We need lead-free school funding in our next budget
Neither Michigan Senate or House FY22 school budgets included a $55 million appropriation in grants for schools to install and maintain filtered water fountains with bottle fillers and, in some cases, on-tap filters.
Gov. Gretchen Whitmer’s FY21 supplemental appropriation recommended funding this critical program, which would protect nearly 1.5 million children and tens of thousands of adults from lead exposure from their school’s drinking water.
This “Filter First” approach is the most health-protective, cost-effective and immediate way to remove lead from school drinking water. The funding is paired with implementing bills, SB 184 and 185, sponsored by Sen. Vanderwall (R- Ludington) and Senate Minority Leader Ananich (D- Flint). The funding and the bills are supported by a group of Michigan clean water, health, parent, and education organizations and leaders.
“Given the lack of funding for the Filter First initiative in either legislative chambers’ school budgets, it appears this critical program is falling to the bottom of the list, but protecting our children from toxic lead exposure, especially in schools, should never be a low priority,” said Charlotte Jameson, program director for the Michigan Environmental Council. “It's still early in the budget process, so we urge appropriations leadership and the Legislature to include this funding in future iterations of Michigan's budget..”
“Here in Michigan, surrounded by 90% of the nation’s surface freshwater, all children should have drinking water that is free of lead and other toxic contaminants,” said Nick Occhipinti, government affairs director for the Michigan League of Conservation Voters. “Clean, lead-free drinking water for kids at school is not a partisan issue. We call on lawmakers to fund these critical grants for water filters in schools to protect our kids’ health.”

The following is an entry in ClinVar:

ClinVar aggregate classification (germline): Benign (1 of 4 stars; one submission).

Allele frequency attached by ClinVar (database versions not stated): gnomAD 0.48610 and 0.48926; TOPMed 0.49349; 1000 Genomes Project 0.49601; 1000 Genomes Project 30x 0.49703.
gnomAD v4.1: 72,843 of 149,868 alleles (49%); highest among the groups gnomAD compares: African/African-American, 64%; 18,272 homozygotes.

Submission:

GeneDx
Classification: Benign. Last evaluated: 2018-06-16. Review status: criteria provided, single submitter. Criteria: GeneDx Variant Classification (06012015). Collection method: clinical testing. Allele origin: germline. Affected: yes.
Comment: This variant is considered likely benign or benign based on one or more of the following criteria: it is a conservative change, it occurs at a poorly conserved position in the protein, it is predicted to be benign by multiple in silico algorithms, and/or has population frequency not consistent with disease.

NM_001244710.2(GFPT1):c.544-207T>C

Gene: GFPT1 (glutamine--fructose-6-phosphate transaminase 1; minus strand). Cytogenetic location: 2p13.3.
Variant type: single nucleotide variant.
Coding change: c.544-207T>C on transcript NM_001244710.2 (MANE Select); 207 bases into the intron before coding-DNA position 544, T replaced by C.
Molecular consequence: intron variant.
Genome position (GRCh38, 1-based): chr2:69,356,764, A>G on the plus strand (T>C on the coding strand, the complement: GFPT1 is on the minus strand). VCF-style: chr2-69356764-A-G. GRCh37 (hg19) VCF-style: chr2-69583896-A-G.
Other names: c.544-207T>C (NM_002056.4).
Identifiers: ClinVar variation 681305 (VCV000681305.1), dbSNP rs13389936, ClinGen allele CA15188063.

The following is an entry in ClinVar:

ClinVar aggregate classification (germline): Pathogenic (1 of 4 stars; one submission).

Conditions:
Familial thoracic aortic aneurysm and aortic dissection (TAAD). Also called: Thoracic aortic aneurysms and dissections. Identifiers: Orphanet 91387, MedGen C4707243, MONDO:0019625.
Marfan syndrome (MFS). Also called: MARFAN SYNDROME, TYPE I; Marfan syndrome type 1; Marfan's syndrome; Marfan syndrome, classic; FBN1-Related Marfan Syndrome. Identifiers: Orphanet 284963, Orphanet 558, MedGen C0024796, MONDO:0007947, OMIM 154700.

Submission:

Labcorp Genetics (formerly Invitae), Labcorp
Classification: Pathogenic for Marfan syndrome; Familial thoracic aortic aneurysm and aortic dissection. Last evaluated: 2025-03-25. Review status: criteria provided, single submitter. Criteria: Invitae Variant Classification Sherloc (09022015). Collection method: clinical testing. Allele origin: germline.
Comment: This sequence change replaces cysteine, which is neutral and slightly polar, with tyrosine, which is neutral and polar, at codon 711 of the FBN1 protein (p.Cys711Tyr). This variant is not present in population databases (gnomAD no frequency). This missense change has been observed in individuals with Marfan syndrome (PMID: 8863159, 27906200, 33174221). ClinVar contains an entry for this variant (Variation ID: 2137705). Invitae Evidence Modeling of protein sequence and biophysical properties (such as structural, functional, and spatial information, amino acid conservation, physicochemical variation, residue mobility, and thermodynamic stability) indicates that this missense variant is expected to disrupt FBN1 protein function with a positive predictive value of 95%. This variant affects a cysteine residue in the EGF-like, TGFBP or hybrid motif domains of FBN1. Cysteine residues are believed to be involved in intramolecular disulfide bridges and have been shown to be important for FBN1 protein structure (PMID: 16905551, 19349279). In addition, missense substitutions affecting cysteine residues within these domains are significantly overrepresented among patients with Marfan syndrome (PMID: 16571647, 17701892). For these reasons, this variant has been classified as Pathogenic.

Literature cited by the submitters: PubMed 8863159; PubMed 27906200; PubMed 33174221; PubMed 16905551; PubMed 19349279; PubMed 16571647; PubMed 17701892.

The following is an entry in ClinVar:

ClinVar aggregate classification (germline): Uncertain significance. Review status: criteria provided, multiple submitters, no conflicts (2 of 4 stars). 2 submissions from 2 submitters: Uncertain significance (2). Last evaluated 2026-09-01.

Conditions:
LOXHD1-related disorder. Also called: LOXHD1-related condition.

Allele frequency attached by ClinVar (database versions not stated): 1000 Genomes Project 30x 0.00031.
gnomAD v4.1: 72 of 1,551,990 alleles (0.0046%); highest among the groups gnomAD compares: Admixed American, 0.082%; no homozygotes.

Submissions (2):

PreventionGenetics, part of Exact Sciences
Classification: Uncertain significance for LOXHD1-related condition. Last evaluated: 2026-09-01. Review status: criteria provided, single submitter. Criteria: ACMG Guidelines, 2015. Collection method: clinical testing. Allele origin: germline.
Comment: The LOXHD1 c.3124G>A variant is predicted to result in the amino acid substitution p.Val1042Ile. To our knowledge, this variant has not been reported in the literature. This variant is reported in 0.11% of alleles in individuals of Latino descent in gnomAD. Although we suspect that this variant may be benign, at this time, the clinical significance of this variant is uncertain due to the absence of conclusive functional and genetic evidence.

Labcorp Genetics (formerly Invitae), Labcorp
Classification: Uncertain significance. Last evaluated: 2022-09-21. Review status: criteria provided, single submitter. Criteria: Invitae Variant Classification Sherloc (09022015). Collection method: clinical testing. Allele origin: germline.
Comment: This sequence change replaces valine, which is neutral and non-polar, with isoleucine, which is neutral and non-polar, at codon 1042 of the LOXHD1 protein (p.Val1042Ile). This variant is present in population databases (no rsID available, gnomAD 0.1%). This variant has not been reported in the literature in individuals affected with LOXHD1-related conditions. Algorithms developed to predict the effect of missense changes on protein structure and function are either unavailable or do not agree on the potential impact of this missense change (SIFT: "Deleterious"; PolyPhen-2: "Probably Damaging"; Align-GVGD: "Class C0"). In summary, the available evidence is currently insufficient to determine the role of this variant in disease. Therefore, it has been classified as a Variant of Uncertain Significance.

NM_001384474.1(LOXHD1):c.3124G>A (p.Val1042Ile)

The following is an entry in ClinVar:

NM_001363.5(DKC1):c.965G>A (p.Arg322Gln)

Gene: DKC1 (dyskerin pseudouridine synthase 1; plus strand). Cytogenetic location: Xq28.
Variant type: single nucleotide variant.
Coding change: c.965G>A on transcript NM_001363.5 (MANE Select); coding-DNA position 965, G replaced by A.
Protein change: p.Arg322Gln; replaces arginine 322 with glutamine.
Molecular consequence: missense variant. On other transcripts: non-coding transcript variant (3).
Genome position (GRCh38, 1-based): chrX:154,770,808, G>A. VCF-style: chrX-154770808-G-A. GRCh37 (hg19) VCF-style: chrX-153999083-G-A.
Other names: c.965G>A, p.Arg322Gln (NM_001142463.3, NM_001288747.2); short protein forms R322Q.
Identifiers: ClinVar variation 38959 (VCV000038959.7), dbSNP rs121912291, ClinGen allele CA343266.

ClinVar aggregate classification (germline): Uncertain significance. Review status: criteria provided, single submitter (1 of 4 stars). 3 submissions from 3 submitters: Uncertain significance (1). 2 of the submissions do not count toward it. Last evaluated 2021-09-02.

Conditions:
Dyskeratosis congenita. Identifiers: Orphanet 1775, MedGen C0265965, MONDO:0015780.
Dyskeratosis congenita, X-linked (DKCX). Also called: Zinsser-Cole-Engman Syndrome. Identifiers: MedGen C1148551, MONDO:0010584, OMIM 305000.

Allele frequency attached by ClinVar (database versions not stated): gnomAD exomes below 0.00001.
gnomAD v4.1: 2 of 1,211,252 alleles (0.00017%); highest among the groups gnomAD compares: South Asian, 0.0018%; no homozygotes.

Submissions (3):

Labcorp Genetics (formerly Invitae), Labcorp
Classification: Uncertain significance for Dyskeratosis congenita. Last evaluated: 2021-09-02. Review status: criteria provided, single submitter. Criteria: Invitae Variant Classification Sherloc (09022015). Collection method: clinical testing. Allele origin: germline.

“Exposure to lead in drinking water is entirely preventable,” said Rebecca Meuninck, Ph.D., deputy director for the Ecology Center. “Funding for the Filter First initiative will protect Michigan kids from lead in the water at their schools.”
“The Filter First initiative is the most cost-effective way to protect children and staff from lead exposure in school drinking water,” said Christy McGillivray, political and legislative director for Sierra Club Michigan. “This common-sense approach will guarantee that children have access to safe drinking water.”
Other advocates working to advance Filter First policy include: the American Civil Liberties Union of Michigan; the Great Lakes Environmental Law Center; Elin Betanzo, founder of Safe Water Engineering; Abigail A. Dumes, PhD, Ann Arbor school district parent and assistant professor of women’s and gender studies at the University of Michigan; Patrick Kelly, public health professional, and Rebecca Lazarus, board member of Ann Arbor Public Schools.
Click here for an overview of the Filter First campaign’s legislation
Click here for the Filter First campaign’s fact sheet on cost
Click here for the CDC's description of lead exposure's health impacts